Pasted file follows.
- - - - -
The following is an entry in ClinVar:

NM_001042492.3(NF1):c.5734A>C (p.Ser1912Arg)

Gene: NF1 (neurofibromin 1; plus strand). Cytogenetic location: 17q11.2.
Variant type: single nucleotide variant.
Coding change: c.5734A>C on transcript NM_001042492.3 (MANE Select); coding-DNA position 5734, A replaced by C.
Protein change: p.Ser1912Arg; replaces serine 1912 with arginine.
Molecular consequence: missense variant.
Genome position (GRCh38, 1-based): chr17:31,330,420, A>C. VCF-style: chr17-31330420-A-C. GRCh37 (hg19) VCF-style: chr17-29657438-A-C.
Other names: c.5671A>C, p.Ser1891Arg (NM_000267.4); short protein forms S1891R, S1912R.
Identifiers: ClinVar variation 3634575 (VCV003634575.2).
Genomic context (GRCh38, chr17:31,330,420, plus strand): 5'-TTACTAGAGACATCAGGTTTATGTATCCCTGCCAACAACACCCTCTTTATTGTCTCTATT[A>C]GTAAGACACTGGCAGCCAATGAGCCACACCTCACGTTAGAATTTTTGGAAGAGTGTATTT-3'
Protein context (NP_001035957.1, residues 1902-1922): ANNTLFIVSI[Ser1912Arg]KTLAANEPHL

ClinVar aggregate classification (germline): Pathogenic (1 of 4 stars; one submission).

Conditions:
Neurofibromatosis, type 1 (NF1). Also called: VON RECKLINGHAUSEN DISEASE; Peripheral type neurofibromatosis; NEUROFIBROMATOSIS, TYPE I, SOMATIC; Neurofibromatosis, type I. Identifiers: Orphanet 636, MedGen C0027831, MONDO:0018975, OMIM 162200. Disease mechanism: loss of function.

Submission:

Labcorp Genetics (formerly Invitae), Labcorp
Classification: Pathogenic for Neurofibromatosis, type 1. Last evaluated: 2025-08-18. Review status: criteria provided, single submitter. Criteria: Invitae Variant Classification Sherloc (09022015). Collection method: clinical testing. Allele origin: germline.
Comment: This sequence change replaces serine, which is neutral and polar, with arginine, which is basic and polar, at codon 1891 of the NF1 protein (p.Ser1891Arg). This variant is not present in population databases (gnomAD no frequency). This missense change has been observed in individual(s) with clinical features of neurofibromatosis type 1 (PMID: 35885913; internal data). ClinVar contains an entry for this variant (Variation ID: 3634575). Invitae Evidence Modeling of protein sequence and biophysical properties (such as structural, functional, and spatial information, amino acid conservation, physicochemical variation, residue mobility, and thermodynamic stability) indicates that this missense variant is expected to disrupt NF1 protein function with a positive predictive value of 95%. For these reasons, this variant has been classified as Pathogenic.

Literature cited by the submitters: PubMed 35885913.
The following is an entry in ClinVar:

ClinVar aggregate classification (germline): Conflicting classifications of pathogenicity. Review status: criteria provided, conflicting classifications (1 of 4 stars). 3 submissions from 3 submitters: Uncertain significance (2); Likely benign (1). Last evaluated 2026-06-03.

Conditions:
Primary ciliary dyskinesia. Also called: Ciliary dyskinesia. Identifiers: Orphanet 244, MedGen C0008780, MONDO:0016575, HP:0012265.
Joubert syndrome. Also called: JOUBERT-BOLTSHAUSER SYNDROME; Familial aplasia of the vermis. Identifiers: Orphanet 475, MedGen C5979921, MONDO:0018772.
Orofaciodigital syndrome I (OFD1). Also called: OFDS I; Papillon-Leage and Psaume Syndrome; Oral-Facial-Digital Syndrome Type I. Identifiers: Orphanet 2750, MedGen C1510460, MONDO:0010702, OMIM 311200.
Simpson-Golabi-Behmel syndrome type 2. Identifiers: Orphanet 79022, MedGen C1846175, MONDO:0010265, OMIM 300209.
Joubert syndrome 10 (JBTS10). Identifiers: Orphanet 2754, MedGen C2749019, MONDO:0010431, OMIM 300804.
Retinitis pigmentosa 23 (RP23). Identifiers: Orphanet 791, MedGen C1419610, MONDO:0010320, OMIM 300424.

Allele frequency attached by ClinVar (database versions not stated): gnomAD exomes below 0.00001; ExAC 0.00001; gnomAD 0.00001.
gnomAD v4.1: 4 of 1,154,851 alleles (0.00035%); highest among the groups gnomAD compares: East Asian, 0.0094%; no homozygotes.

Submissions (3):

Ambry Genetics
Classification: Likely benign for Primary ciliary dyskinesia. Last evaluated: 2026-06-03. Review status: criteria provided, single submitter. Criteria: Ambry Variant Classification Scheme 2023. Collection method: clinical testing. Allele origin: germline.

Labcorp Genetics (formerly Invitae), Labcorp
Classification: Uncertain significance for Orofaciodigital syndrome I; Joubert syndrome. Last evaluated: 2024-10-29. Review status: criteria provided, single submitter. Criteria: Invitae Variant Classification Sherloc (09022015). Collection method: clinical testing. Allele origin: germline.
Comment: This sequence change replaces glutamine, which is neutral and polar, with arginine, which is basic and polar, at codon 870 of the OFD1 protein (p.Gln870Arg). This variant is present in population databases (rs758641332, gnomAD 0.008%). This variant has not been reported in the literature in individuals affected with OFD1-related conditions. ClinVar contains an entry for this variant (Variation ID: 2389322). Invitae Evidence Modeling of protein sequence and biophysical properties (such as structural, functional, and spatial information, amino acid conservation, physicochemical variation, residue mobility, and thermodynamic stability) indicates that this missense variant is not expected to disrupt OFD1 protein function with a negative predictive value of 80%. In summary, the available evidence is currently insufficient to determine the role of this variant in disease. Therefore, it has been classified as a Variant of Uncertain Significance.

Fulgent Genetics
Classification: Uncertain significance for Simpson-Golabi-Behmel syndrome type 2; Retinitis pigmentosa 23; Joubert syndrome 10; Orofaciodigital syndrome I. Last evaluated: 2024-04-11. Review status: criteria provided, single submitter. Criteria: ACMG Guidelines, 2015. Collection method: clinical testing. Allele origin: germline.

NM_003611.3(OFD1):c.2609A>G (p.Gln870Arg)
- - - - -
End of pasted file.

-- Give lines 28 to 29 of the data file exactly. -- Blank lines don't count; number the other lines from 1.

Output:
Joubert syndrome 10 (JBTS10). Identifiers: Orphanet 2754, MedGen C2749019, MONDO:0010431, OMIM 300804.
Retinitis pigmentosa 23 (RP23). Identifiers: Orphanet 791, MedGen C1419610, MONDO:0010320, OMIM 300424.